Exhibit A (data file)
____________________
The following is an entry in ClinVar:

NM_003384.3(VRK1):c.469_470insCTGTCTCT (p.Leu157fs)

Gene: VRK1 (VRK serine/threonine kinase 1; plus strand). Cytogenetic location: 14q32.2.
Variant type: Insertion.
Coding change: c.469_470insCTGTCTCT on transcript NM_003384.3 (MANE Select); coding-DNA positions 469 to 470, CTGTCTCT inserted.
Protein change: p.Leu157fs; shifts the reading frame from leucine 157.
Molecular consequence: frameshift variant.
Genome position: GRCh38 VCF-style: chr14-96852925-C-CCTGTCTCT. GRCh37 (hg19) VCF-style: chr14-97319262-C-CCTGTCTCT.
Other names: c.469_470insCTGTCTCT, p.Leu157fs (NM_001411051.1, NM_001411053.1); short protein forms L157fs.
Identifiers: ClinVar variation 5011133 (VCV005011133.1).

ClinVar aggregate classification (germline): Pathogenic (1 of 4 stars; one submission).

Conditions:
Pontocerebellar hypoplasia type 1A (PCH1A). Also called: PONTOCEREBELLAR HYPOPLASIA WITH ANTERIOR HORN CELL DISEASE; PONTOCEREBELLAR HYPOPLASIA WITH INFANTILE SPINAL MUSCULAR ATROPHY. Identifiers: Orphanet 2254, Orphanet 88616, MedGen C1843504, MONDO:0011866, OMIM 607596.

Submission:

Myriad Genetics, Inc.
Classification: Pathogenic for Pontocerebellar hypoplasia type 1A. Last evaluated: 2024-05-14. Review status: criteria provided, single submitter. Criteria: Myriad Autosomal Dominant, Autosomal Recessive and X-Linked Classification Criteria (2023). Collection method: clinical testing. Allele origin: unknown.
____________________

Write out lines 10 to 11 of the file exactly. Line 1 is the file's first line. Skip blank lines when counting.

Identifiers: ClinVar variation 5011133 (VCV005011133.1).

ClinVar aggregate classification (germline): Pathogenic (1 of 4 stars; one submission).